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JasonT

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I was always puzzled that they insisted Morrison wrote a slightly tiresome "adult" Max FF series, rather than just letting him take over the main title for a story or two. Who was doing it back then, Claremont and Larocca? That was hardly a stand out run...

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Yeah, I'm pretty sure it was Claremont and Larocca at the time. Of course, Mark Waid took over the book after Claremont, and I am certainly not going to complain about getting one of the truly perfect iterations of FF.

Maybe Morrison wasn't interested in writing anything other than a mini-series, due to his commitment to writing X-Men. Besides which, while it couldn't have ended up any worse than the Claremont run, if Morrison was going to do "dark 'n' gritty" FF, instead of Imaginauts, it really wasn't a great loss.

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Well yeah, but at that point Morrison was obviously rather fed up of the whole dark'n'gritty thang, so that might have been imposed on 1234 by editorial in order to Max it up a bit, rather than being something he actually wanted to do with the FF, and it's not inconceivable that this is the reason that one wasn't up to the standard of his X men run and Marvel Boy.

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20 hours ago, Christian said:

Man, I can't imagine anyone not loving this story from Simonson's run....It was what Grant Morrison on FF should have been like, instead of the middling and dull Fantastic Four: 1,2,3,4.

Fantastic Four (1961 1st Series) 352

 

Is that the issue where Richards and Doom are skipping through time, and there's a counter letting you know which panels to read sequentially?  I did dig the hell out of that issue, simply for Simonson's fantastic storytelling gimmick.  Simonson probably came the closest to making me care about the FF, now that I think about it, because I liked his "Acts of Vengeance" 3-part tie-in arc as well.  And that "New FF" story with Wolverine, Spider-Man, Hulk, and Ghost Rider was flat-out brilliant.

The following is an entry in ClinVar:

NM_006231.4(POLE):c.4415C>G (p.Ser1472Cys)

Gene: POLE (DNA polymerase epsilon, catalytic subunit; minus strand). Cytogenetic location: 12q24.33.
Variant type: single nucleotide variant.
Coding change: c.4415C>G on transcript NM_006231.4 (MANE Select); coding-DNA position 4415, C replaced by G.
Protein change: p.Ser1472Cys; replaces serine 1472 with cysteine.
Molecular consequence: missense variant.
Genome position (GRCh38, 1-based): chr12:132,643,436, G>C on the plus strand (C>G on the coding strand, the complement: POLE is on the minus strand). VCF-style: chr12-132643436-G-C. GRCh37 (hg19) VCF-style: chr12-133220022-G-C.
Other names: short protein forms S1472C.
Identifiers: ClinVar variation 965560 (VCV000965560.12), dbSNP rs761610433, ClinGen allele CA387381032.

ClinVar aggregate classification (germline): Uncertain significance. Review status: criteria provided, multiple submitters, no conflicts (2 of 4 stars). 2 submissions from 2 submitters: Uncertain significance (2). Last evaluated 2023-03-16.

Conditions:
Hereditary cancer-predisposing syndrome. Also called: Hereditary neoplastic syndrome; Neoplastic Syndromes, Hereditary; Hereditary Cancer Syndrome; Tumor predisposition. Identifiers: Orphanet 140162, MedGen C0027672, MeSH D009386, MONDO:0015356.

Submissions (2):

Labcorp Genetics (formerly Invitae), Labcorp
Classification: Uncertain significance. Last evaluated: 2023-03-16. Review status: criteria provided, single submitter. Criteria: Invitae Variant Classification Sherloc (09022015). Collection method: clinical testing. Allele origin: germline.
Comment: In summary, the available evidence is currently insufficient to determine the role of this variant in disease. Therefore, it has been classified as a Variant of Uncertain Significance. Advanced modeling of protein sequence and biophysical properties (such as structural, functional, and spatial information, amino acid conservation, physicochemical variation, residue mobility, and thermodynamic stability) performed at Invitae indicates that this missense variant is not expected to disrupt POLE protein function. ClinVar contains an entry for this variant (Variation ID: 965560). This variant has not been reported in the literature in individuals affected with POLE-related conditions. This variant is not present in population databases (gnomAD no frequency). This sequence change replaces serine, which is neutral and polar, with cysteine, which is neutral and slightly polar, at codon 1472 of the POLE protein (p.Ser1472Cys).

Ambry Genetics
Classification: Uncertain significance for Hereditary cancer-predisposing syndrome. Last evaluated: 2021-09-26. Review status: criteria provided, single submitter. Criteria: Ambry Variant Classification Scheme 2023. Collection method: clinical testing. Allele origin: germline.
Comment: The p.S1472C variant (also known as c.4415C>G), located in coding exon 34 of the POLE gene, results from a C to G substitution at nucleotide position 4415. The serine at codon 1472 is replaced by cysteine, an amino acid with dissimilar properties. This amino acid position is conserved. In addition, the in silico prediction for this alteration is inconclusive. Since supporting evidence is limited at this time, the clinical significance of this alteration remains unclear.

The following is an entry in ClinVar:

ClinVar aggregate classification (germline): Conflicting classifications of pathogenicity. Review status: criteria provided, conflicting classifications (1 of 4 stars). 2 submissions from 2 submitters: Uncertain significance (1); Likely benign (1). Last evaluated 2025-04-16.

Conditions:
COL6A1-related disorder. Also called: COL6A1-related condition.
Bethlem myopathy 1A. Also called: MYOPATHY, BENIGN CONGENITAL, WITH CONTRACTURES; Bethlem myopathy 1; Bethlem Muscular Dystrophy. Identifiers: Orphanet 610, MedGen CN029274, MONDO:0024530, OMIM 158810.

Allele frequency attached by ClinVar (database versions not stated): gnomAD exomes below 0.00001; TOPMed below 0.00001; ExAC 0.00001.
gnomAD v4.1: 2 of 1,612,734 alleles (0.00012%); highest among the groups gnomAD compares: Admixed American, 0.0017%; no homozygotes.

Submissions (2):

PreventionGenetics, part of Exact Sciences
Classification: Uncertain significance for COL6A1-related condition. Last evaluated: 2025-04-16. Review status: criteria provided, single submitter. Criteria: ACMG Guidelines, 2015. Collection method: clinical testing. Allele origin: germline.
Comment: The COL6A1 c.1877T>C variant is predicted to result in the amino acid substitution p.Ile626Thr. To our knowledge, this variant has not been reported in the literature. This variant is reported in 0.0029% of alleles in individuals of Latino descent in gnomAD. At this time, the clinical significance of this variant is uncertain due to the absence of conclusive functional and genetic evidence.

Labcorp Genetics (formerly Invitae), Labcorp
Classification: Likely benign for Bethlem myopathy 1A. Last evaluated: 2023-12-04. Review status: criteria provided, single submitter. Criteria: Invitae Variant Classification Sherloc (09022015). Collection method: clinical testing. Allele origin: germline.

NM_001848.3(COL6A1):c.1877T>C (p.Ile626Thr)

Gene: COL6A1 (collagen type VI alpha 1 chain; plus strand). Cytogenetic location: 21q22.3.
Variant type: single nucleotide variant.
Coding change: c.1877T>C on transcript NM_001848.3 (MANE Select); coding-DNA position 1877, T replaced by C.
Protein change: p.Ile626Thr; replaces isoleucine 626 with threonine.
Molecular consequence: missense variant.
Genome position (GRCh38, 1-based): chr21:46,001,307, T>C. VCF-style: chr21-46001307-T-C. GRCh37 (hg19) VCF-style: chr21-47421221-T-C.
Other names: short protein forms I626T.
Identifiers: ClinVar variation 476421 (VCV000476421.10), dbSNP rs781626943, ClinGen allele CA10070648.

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Grant Morrison's Animal Man run.  So I'm enjoying it, I'm almost done with it and really enjoying how he basically took the idea of him being a super hero and slowly introduced new takes on the concept. Specially the hints of things that he laid down in the first trade being explained better in the latter trades. 

 

If I get some more cash, I'll probably check out his Doom Patrol stuff too. 

 

 

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For Christmas I got the "Uber Alles Edition" of Stray Bullets, a massive paperback which collects the entire original Stray Bullets by David Lapham series.

I've read the first few issues of Stray Bullets a few years back as well as the sequel mini-series Killers, but this was the first time binging the entirety of the original series. And it was very much worth the hours spent going through all 1000+ pages.

A damn fine read. Loved how each issue can work stand-alone but still contributes to an overarching story.

(the last issue did feel a bit anti-climatic to me as far as an ending goes, I wonder how it felt to people who had waited for nearly ten years for Lapham to finish it?)

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That is a most excellent cover, makes me want to fire up the intro from the Monkees on Youtube.

In fact, I just did, 49 seconds very well spent.

Anyway, I'm rereading the Age Of Apocalypse crossover at the moment - it's very, very stupid and dumb but also exactly what I want from a big superhero event.

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On 1/24/2018 at 3:01 AM, JohnMcMahon said:

That is a most excellent cover, makes me want to fire up the intro from the Monkees on Youtube.

In fact, I just did, 49 seconds very well spent.

Anyway, I'm rereading the Age Of Apocalypse crossover at the moment - it's very, very stupid and dumb but also exactly what I want from a big superhero event.

Age of Apocalypse is brilliant, it's like this sprawling apex of comic book crossovers, where things still fit together really damn well and each series is engaging on its own terms while still being part of a whole.  Compared to detritus like Secret Invasion and Secret Empire, AoA is rad.  It may be depressing as fuck, but it's still fun to read at the same time.  That Generation Next tie-in remains one of my favorite superhero comic endings just due to how damn bleak it was.

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Yes, there's a lot to commend Age of Apocalypse. It's certainly in the top two or three Marvel cross-overs (nothing is going to beat Inferno, for mine). Generation Next was excellent, and Warren Ellis contributed the X-Calibre tie-in. At the very least, it had those two series going for it, but the whole thing tied together quite well. Weapon X was probably the only weak link in the entire event, and it wasn't outright terrible.

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It was certainly a lot better than that Onslaught foolishness a year or two later...

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I think I bought the Legion collection.

How does this work? What's the one that Mike Carey wrote?

Hmm, maybe I didn't buy it. Unless I sent it to the wrong address. I looked at it in the shop and the later art is distressing.

Meanwhile, I found some bags of old comics that I must have brought from my Dad's last year.

 

The Lost (Andreyko, Showman, Geldhof)